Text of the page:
Pennsylvania schools pension (PSERS) divesting from ILS in shift to equities

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A long-standing pension investor in insurance-linked securities (ILS), the Pennsylvania Public School Employees’ Retirement System (PSERS) is planning a withdrawal from the sector, as part of a planned divestment of all absolute return strategies.

psers-pension-logoThe Pennsylvania Public School Employees’ Retirement System (PSERS) has been allocating to insurance-linked securities (ILS) since mid-2011, when it made its first allocation to a strategy operated by ILS fund manager Nephila Capital.

Since then, the PSERS pension has allocated to a number of other strategies and built a portfolio of third-party manager operated ILS, catastrophe bond and collateralized reinsurance investments.

The ILS portfolio at PSERS has been valued at over $1 billion, so it is one of the larger ILS allocators in our listing of end-investors, but it has taken hits from catastrophe loss activity over recent years and had fallen to $835 million by the middle of this year.

Despite that, the ILS portfolio remained a core part of the absolute return portfolio, which is where most alternatives and hedge fund managers were categorised.

But, as returns have been volatile and these absolute return strategies have often diversified PSERS investments away from the equity markets that have soared in recent years, the pension’s board has opted to divest from all of its absolute return investments, in favour of ramping up its public equity allocations.

It seems counter-intuitive, to divest from diversifying asset classes that exhibit low to zero correlations with broader financial markets in favour of equities.

But PSERS believes that it can generate far better returns in the equity markets, while also paying much less in investment manager fees.

So the ILS fund manager allocations are all set to be wound down and divested from over the coming months and years, in a process that the pension said will take some time.

The The Board of Trustees of PSERS recently voted to approve the transition in investment strategy.

The allocation changes, which include the increase in public equities allocations and the elimination of all holdings in absolute return strategies (which includes the ILS funds), are expected to be implemented “over the course of months or years” the Trustees said.

The goal is to benefit more from soaring public markets, it seems.

“The Board’s decision to change the asset allocation by adding more public equity over time will help increase PSERS net investment income in positive market conditions,” explained Board Chair Chris Santa Maria.

But Santa Maria also noted that, “However, this allocation also increases slightly our risk profile in down market conditions.”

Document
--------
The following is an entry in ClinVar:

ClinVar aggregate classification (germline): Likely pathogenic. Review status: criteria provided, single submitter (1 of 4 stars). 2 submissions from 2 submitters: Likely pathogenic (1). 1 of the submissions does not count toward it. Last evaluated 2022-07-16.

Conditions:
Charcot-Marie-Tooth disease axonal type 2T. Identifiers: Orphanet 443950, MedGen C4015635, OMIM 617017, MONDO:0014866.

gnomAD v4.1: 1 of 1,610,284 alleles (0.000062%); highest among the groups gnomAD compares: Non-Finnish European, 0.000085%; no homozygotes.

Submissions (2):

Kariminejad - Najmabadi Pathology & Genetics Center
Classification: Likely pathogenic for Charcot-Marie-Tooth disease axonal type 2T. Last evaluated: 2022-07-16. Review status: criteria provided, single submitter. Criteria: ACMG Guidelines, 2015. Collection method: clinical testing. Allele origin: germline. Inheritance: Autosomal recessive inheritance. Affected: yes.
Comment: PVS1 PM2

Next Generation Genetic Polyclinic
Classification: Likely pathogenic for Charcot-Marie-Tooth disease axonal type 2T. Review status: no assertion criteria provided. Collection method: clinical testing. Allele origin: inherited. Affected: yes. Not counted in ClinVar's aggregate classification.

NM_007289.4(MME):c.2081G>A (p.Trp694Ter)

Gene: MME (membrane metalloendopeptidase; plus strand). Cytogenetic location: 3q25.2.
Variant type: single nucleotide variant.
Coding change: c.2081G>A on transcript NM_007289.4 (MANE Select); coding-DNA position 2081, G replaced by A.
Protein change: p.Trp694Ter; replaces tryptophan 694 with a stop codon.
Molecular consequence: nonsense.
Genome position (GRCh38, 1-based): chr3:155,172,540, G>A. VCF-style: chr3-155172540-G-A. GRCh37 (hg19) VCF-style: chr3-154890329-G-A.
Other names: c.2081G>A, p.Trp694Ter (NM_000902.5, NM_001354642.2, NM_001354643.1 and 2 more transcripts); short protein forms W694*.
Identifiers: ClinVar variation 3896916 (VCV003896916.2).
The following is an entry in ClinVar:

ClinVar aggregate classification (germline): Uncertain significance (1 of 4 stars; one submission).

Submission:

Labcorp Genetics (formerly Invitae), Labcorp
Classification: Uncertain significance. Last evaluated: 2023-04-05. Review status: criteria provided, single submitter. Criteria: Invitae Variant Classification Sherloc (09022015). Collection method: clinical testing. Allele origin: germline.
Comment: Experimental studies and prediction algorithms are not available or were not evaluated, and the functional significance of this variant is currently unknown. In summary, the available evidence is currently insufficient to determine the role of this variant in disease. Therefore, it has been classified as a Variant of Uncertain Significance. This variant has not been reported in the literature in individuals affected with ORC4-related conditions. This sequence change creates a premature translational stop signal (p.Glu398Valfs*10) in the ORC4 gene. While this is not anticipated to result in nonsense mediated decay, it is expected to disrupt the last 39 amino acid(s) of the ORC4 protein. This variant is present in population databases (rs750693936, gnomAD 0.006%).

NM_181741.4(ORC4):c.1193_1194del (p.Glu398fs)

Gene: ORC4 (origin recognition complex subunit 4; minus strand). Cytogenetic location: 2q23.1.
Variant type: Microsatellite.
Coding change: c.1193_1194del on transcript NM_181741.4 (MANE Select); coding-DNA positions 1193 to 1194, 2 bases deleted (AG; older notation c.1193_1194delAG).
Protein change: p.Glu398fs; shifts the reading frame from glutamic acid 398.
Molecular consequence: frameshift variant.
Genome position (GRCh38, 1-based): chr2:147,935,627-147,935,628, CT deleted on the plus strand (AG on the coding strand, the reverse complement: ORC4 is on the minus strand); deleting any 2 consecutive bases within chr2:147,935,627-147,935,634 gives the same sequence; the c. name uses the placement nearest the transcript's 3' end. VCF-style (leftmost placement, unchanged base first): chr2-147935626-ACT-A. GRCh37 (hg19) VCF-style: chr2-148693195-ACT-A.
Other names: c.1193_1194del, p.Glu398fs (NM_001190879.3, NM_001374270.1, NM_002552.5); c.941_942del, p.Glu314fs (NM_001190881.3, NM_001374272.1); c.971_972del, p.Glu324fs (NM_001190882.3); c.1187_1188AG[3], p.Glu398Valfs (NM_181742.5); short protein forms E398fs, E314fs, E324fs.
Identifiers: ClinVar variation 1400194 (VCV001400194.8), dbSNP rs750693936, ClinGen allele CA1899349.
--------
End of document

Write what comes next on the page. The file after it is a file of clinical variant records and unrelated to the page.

The roughly $72.5 billion pension fund had approximately $6 billion held in absolute return strategies, $835.2 million of which was in ILS funds as of June 30th 2021.

That ILS fund allocation had likely shrunk further by now, given the expectation that it will have suffered further impacts due to the European flooding and hurricane Ida.

PSERS had allocations to two of the retrocessional reinsurance focused ILS funds that will have been impacted by those events, RenaissanceRe’s Upsilon and Aeolus’ Property Catastrophe Keystone funds, so a decline in ILS assets is to be expected after those catastrophe events.

PSERS also has an allocation to Nephila Capital’s Nimbus weather focused ILS fund and its Palmetto reinsurance strategy, as well as to RenaissanceRe’s catastrophe bond focused Medici strategy and DaVinci Re vehicle.

However, PSERS has not targeted ILS specifically for divestment, rather it falls within the absolute return bucket that it is to eliminate all holdings in.

Most of this capital is expected to be invested into US public equities, which is where public markets have seen considerable gains of late.

“I look forward to working with the Board to implement this new asset allocation in the best interest of PSERS members and constituents,” Acting Chief Investment Officer of PSERS Bob Devine said.

Diversification, or a desire to allocate to uncorrelated asset classes, is not mentioned at all in PSERS statement on the divestment from absolute return strategies including hedge funds.

It seems likely this initial disposal of the absolute return portfolio may be a first step in a wider rebalancing of the pension fund’s portfolio, so it is possible that PSERS looks to build a bucket of diversifiers in a different way, perhaps through a stricter classification than was applied to the absolute return bucket.

Performance may not have been optimal for the ILS investments, due to catastrophe loss activity since 2017. But over a three-year horizon, the returns from the ILS strategies do not compare so unfavourably with other alternatives, or areas of the market like private equities, that PSERS allocates to.

But looking at the fees paid may provide an insight into why absolute return strategies have been singled out, as over the year to end of June 2021 the absolute return bucket drove investment expenses of $196 million from fees and profit shares.

That’s from a total allocation of under $6 billion, across the absolute return strategies, which compares for example to a $21.5 billion fixed income allocation that only drove $121 million of investment expenses, or a $17 billion global equities portfolio that only drove $93 million of investment expenses.

So, absolute return strategies have proved to be more expensive and over the last few years the public markets have delivered on returns on which PSERS feels it has missed out, which together with the fees paid look like the main drivers for PSERS’ allocation changes.

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